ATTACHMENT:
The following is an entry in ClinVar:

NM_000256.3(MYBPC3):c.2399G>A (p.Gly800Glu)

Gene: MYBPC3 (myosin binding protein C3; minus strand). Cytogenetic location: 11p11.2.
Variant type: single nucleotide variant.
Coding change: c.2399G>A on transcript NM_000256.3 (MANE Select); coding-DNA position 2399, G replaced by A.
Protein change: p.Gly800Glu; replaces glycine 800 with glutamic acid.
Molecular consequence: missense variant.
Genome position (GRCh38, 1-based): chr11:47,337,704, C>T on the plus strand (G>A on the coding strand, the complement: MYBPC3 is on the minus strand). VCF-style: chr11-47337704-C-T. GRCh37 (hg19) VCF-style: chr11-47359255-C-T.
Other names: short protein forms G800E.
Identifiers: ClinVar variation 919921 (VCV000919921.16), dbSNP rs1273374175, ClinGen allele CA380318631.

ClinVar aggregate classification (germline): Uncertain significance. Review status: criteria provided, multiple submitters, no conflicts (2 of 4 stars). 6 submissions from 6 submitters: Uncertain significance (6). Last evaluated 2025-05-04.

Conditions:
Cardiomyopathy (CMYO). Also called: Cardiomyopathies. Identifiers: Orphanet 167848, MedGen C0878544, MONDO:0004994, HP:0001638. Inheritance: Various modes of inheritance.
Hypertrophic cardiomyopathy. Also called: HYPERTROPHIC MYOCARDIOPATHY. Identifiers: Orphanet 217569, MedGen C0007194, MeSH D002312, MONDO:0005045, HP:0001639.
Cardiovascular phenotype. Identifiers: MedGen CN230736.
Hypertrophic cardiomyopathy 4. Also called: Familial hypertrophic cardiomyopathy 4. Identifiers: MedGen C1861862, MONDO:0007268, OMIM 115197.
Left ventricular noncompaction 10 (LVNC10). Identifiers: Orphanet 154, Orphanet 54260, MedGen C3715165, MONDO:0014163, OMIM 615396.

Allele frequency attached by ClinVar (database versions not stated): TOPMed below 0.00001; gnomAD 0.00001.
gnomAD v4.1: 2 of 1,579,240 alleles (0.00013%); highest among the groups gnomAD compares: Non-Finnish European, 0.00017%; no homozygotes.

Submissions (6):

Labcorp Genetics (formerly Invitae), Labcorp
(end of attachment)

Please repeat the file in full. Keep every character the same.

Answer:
The following is an entry in ClinVar:

NM_000256.3(MYBPC3):c.2399G>A (p.Gly800Glu)

Gene: MYBPC3 (myosin binding protein C3; minus strand). Cytogenetic location: 11p11.2.
Variant type: single nucleotide variant.
Coding change: c.2399G>A on transcript NM_000256.3 (MANE Select); coding-DNA position 2399, G replaced by A.
Protein change: p.Gly800Glu; replaces glycine 800 with glutamic acid.
Molecular consequence: missense variant.
Genome position (GRCh38, 1-based): chr11:47,337,704, C>T on the plus strand (G>A on the coding strand, the complement: MYBPC3 is on the minus strand). VCF-style: chr11-47337704-C-T. GRCh37 (hg19) VCF-style: chr11-47359255-C-T.
Other names: short protein forms G800E.
Identifiers: ClinVar variation 919921 (VCV000919921.16), dbSNP rs1273374175, ClinGen allele CA380318631.

ClinVar aggregate classification (germline): Uncertain significance. Review status: criteria provided, multiple submitters, no conflicts (2 of 4 stars). 6 submissions from 6 submitters: Uncertain significance (6). Last evaluated 2025-05-04.

Conditions:
Cardiomyopathy (CMYO). Also called: Cardiomyopathies. Identifiers: Orphanet 167848, MedGen C0878544, MONDO:0004994, HP:0001638. Inheritance: Various modes of inheritance.
Hypertrophic cardiomyopathy. Also called: HYPERTROPHIC MYOCARDIOPATHY. Identifiers: Orphanet 217569, MedGen C0007194, MeSH D002312, MONDO:0005045, HP:0001639.
Cardiovascular phenotype. Identifiers: MedGen CN230736.
Hypertrophic cardiomyopathy 4. Also called: Familial hypertrophic cardiomyopathy 4. Identifiers: MedGen C1861862, MONDO:0007268, OMIM 115197.
Left ventricular noncompaction 10 (LVNC10). Identifiers: Orphanet 154, Orphanet 54260, MedGen C3715165, MONDO:0014163, OMIM 615396.

Allele frequency attached by ClinVar (database versions not stated): TOPMed below 0.00001; gnomAD 0.00001.
gnomAD v4.1: 2 of 1,579,240 alleles (0.00013%); highest among the groups gnomAD compares: Non-Finnish European, 0.00017%; no homozygotes.

Submissions (6):

Labcorp Genetics (formerly Invitae), Labcorp